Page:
Yesterday my friend Facebook chatted me to discuss the recently announced casting choices of Fifty Shades of Grey the movie.
I have neither read Fifty Shades of Grey nor intend to, so she had to explain to me who the roles of Christian and Ana went to.
“I can’t believe Dakota Johnson is playing Ana!” she said.
“Who is Dakota Johnson?” I asked.
“She is the daughter of Melanie Griffith and Don Johnson,” she replied.
It made perfect sense. Why wouldn’t she be? Why wouldn’t she be the daughter of not one, but two famous celebrities?
It feels like every day I see a different headline boasting the stories of celebrity children becoming actors or models:
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Look up any entertainment news section and there is a good chance that whomever graces the top articles is a child of a famous person: Lena Dunham, Miley Cyrus, Robin Thicke, Kim Kardashian, Gwyneth Paltrow, Willow and Jaden Smith- the list goes on and on (read my latest rant on Miley Cyrus and Robin Thicke).
Now, I know that these stories get singled out in the media due to the media’s belief that Americans are extremely invested in the lives of celeb children and having worked in Hollywood, I’m not naive to the fact the nepotism makes the world go ’round (shit, without nepotism we wouldn’t have Nic Cage!), but what I’m fatigued of seeing is the lack of creativity in career choices for celebrity children. Nepotism aside, one can argue that being the child of a celebrity and growing up in the world of stardom can give celebrity children an aptness that non-celebrity children might not have; however, why do celebrity children have to follow in their parent’s footsteps? Why don’t they become social workers? Scientists? Doctors? Or more importantly, why don’t their parents encourage them to go after such careers? It seems that the “easy path” is the one most often taken (and that’s not to say that being a celebrity is “easy”; fame has its downsides too, but let’s face it- it’s a lot easier and more cushy than most jobs). These children have the world handed to them the minute they were born- why don’t they use that advantage to make a difference?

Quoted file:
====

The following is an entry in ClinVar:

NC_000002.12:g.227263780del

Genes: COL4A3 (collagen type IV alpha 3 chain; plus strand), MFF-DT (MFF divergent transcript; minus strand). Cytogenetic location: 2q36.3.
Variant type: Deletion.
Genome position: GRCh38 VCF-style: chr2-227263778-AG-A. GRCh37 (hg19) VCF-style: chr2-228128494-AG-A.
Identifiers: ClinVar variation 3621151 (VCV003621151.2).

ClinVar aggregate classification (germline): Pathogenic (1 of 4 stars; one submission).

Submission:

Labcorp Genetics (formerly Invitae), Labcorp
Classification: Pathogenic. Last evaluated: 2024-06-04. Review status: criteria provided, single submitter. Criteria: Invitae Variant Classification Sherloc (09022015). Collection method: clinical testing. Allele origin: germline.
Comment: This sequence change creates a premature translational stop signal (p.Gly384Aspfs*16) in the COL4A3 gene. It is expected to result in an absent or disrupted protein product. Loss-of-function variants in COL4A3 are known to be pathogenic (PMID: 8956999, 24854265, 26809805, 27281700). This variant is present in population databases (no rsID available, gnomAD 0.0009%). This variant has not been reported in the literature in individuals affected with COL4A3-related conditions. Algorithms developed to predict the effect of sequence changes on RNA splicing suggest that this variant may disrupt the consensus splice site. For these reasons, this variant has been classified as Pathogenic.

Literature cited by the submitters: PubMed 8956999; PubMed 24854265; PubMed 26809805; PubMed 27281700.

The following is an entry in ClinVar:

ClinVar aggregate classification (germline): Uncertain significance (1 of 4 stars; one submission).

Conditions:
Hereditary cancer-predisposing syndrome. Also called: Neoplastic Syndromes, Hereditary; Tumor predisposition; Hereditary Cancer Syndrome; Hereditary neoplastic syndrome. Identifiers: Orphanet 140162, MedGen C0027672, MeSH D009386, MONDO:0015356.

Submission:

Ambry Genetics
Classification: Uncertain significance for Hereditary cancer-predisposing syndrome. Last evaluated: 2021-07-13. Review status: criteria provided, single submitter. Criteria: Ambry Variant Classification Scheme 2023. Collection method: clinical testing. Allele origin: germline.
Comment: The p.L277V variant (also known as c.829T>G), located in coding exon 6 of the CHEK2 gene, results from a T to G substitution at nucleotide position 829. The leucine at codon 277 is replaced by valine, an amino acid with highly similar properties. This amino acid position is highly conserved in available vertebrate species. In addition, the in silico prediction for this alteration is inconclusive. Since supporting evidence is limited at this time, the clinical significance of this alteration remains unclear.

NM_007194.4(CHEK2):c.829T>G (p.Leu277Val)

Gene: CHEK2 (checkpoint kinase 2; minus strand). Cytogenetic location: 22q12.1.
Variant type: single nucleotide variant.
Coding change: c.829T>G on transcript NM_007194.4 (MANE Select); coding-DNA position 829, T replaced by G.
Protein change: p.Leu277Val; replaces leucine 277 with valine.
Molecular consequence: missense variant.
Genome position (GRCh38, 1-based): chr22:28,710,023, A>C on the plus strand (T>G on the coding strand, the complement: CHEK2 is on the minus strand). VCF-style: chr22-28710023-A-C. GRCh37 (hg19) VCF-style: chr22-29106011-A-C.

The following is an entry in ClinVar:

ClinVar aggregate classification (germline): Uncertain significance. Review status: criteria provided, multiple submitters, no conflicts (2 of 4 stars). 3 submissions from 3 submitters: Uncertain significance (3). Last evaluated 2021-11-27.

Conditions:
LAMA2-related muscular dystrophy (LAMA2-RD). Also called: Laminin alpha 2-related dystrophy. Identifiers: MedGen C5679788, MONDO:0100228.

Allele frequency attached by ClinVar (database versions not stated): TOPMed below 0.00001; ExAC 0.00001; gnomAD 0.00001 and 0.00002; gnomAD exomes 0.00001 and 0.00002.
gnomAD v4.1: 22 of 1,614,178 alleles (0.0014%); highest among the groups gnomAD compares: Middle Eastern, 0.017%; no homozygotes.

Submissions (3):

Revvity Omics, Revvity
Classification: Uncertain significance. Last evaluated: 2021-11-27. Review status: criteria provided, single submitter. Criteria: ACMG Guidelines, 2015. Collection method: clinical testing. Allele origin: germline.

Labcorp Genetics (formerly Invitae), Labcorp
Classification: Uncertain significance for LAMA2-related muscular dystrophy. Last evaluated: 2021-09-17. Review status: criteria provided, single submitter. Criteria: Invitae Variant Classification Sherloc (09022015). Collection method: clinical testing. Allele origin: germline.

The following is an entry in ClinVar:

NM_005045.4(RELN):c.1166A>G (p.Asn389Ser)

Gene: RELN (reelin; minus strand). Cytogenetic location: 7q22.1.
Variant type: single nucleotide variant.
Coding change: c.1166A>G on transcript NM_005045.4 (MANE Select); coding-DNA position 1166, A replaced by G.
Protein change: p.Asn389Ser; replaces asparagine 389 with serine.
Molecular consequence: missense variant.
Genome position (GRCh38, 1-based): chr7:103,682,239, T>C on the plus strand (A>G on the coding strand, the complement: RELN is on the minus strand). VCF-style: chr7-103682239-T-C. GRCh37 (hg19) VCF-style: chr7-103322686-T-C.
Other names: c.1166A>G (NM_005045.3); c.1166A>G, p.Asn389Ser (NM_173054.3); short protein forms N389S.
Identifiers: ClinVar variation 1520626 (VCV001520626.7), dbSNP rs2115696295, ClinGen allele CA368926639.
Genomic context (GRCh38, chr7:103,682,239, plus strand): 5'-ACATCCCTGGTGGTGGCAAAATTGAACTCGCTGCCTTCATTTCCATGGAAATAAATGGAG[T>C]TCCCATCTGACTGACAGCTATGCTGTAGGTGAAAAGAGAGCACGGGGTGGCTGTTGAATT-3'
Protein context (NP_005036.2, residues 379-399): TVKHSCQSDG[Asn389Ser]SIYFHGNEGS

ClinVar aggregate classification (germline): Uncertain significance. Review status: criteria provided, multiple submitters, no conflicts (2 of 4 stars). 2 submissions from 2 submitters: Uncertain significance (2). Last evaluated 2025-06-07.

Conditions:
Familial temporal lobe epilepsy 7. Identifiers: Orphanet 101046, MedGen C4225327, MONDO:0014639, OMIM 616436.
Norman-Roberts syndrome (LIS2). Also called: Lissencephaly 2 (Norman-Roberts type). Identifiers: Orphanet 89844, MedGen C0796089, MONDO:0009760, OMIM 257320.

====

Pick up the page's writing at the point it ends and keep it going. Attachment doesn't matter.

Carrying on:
Celebrity children that impress me are individuals like Ronan Farrow. Not only is he the son of two mega-celebs- Woody Allen and Mia Farrow- but he’s ridiculously good-looking to boot. You know what he did when he grew up? He became a foreign policy official in the Obama Administration, and he founded the State Department Office of Global Youth Issues, and he was a special adviser for the Humanitarian and NGO Affairs in the Office of the Special Representative for Afghanistan and Pakistan. His list of accomplishments continues and the young man is only 25.
Instead of praising the likes of Dakota Johnson for getting a role she most likely didn’t earn or Ireland Baldwin for simply being beautiful, we should be highlighting celeb kids like Ronan Farrow who are using their fame to make a difference. Being good-looking or inheriting famous genes should not be impressive and it’s time that the media starts diverting attention away from such meaningless accomplishments.
It’s time we start celebrating privileged children who defied conventional norms and used their money and power for good.